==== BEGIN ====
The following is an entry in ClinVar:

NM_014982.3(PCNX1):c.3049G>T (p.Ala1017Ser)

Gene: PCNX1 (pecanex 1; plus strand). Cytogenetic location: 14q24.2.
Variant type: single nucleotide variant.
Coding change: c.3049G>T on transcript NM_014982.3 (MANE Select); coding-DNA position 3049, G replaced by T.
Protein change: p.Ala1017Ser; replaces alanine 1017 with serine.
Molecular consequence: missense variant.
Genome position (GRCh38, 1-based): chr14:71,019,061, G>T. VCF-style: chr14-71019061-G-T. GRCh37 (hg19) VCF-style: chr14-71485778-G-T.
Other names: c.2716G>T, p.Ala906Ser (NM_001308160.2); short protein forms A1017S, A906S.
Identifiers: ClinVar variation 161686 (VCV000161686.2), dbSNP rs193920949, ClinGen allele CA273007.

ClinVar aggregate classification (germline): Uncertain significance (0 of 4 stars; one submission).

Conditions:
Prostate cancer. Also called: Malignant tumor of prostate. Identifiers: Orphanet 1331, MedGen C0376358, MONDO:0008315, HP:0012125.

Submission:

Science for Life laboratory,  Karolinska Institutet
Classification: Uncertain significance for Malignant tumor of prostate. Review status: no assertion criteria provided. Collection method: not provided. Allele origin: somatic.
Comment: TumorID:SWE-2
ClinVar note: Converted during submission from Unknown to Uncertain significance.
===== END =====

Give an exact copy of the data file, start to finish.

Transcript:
The following is an entry in ClinVar:

NM_014982.3(PCNX1):c.3049G>T (p.Ala1017Ser)

Gene: PCNX1 (pecanex 1; plus strand). Cytogenetic location: 14q24.2.
Variant type: single nucleotide variant.
Coding change: c.3049G>T on transcript NM_014982.3 (MANE Select); coding-DNA position 3049, G replaced by T.
Protein change: p.Ala1017Ser; replaces alanine 1017 with serine.
Molecular consequence: missense variant.
Genome position (GRCh38, 1-based): chr14:71,019,061, G>T. VCF-style: chr14-71019061-G-T. GRCh37 (hg19) VCF-style: chr14-71485778-G-T.
Other names: c.2716G>T, p.Ala906Ser (NM_001308160.2); short protein forms A1017S, A906S.
Identifiers: ClinVar variation 161686 (VCV000161686.2), dbSNP rs193920949, ClinGen allele CA273007.

ClinVar aggregate classification (germline): Uncertain significance (0 of 4 stars; one submission).

Conditions:
Prostate cancer. Also called: Malignant tumor of prostate. Identifiers: Orphanet 1331, MedGen C0376358, MONDO:0008315, HP:0012125.

Submission:

Science for Life laboratory,  Karolinska Institutet
Classification: Uncertain significance for Malignant tumor of prostate. Review status: no assertion criteria provided. Collection method: not provided. Allele origin: somatic.
Comment: TumorID:SWE-2
ClinVar note: Converted during submission from Unknown to Uncertain significance.